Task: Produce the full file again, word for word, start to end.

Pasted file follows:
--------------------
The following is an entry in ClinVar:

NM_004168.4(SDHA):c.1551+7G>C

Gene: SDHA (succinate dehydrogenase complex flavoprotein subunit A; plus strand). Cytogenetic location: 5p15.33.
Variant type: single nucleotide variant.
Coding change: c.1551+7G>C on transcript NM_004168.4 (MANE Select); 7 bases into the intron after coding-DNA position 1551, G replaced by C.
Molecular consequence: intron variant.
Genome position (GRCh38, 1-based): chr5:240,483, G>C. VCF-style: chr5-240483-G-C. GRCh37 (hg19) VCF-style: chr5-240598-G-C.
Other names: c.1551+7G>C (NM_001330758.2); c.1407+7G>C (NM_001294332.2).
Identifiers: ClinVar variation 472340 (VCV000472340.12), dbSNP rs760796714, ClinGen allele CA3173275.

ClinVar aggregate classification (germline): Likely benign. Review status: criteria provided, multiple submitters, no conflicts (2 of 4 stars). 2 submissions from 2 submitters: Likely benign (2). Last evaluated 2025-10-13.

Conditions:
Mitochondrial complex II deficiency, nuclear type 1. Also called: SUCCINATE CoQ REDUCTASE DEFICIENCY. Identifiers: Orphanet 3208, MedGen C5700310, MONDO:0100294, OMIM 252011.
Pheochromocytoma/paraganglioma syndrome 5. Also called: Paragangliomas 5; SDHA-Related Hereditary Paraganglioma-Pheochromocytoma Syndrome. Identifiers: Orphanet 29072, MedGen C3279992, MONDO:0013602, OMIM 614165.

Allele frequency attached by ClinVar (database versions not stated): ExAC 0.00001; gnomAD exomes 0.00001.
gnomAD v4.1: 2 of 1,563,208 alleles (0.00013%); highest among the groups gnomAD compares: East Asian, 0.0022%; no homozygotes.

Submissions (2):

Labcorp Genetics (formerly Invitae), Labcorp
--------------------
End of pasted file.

The following is an entry in ClinVar:

NM_004168.4(SDHA):c.1551+7G>C

Gene: SDHA (succinate dehydrogenase complex flavoprotein subunit A; plus strand). Cytogenetic location: 5p15.33.
Variant type: single nucleotide variant.
Coding change: c.1551+7G>C on transcript NM_004168.4 (MANE Select); 7 bases into the intron after coding-DNA position 1551, G replaced by C.
Molecular consequence: intron variant.
Genome position (GRCh38, 1-based): chr5:240,483, G>C. VCF-style: chr5-240483-G-C. GRCh37 (hg19) VCF-style: chr5-240598-G-C.
Other names: c.1551+7G>C (NM_001330758.2); c.1407+7G>C (NM_001294332.2).
Identifiers: ClinVar variation 472340 (VCV000472340.12), dbSNP rs760796714, ClinGen allele CA3173275.

ClinVar aggregate classification (germline): Likely benign. Review status: criteria provided, multiple submitters, no conflicts (2 of 4 stars). 2 submissions from 2 submitters: Likely benign (2). Last evaluated 2025-10-13.

Conditions:
Mitochondrial complex II deficiency, nuclear type 1. Also called: SUCCINATE CoQ REDUCTASE DEFICIENCY. Identifiers: Orphanet 3208, MedGen C5700310, MONDO:0100294, OMIM 252011.
Pheochromocytoma/paraganglioma syndrome 5. Also called: Paragangliomas 5; SDHA-Related Hereditary Paraganglioma-Pheochromocytoma Syndrome. Identifiers: Orphanet 29072, MedGen C3279992, MONDO:0013602, OMIM 614165.

Allele frequency attached by ClinVar (database versions not stated): ExAC 0.00001; gnomAD exomes 0.00001.
gnomAD v4.1: 2 of 1,563,208 alleles (0.00013%); highest among the groups gnomAD compares: East Asian, 0.0022%; no homozygotes.

Submissions (2):

Labcorp Genetics (formerly Invitae), Labcorp